(BPT) – Parents and guardians create many checklists when it comes time to send their kids back to school. These lists include school supplies and clothing to be purchased, setting up schedules for the school year, choosing which fun and exciting extra-curricular activities a child will participate in and establishing a school year routine.
Parents and guardians who have a child with diabetes need to create an additional diabetes management checklist to ensure their child’s diabetes needs are met in the school setting and to ensure their child is treated fairly. There are 215,000 children in the United States with diabetes under age 20, according to the Centers for Disease Control and Prevention. The American Diabetes Association’s Safe at School campaign works tirelessly to ensure that children with diabetes are medically safe in a school setting and have the same educational opportunities as their classmates.
“Having a plan in place to ensure access to diabetes care at school is essential for all children living with diabetes,” says Linda M. Siminerio, a registered nurse and co-chairperson of the American Diabetes Association’s Safe at School Working Group. “When a nurse is not present, and there is no trained staff to provide diabetes care, children are placed in a potentially medically dangerous situation.”
Items parents and guardians of children with diabetes should put on their back-to-school checklists include:
* Diabetes Medical Management Plan (DMMP) or physician’s orders for the upcoming school year developed by the child’s diabetes care provider. The DMMP sets out the child’s diabetes care regimen while the child is in the school setting and provides the foundation for the development of the child’s Section 504 Plan or Individualized Education Plan (IEP).
* Meeting with the child’s school nurse, teachers and all other staff who will be interacting with the child – including the gym teacher and coaches – to explain and teach the child’s individual diabetes management needs and to make sure they understand how to recognize and treat hypoglycemia and hyperglycemia.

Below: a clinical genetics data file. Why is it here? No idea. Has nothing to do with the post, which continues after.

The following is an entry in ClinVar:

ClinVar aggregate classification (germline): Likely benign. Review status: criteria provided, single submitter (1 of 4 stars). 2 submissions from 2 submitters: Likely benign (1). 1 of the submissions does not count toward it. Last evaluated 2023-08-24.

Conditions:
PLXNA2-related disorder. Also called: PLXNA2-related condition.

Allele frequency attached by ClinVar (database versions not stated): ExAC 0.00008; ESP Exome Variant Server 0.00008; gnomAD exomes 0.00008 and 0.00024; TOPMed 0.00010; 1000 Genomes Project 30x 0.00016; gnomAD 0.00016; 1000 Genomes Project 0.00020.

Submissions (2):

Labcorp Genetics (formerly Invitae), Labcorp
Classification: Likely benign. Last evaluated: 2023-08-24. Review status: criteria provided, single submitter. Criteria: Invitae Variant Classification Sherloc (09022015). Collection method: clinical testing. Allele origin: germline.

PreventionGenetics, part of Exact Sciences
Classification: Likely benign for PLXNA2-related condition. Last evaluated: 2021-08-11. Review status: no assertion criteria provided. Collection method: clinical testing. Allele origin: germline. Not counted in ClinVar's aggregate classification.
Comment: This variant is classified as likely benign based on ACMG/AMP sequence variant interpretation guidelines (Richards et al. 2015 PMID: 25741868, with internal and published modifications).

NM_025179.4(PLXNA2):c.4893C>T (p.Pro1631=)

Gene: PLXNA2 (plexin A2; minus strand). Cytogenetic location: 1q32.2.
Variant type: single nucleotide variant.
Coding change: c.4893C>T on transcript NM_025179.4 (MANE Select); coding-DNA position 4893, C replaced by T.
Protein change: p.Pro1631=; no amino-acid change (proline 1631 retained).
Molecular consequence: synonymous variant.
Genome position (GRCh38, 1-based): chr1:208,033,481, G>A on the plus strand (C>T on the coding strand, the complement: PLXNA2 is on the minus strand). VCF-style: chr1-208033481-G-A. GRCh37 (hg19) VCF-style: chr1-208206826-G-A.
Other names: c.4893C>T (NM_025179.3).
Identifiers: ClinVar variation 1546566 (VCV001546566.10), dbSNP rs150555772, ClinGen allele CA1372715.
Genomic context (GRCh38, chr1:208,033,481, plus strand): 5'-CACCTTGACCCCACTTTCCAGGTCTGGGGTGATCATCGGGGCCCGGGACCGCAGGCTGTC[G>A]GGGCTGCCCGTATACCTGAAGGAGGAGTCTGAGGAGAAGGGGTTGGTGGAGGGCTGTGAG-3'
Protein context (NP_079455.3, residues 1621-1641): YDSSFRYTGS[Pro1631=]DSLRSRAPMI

* Working with the child’s school nurse, principal and 504 coordinator to make sure each staff member understands his or her roles and responsibilities to meet the child’s needs, as contained in the child’s DMMP and Section 504 Plan/IEP.
* Being a valuable resource for the school nurse in helping to identify tools for training school personnel and making sure school staff members have the information they need recognize and treat diabetes emergencies.
* Encourage the child to educate his or her peers about their diabetes. Ask his or her teacher if the child can give a short presentation in class to discuss how they manage their diabetes, perhaps including a demonstration on how the child checks blood glucose or gives insulin. It may also be helpful to teach classmates to notify a teacher if the child is exhibiting symptoms of hypoglycemia. The more a child’s classmates have an awareness and understanding of diabetes, the better they can support them in their management of the disease.
Diabetes is a serious chronic illness that must be managed 24/7. Children who are able to self-manage their diabetes should be permitted to do so at school to maximize safety and minimize missed classroom time. Children who are not able to self-manage their diabetes need to rely on a school nurse or trained school employee who can administer the insulin – or in an emergency, a life-saving glucagon injection – and help with other diabetes care.
The Safe at School campaign offers many tools and resources for parents, school personnel and health care professionals that can help with the preparation of going back-to-school at www.diabetes.org/safeatschool, or by calling 800-DIABETES for information and guidance about a specific school diabetes management question or issue.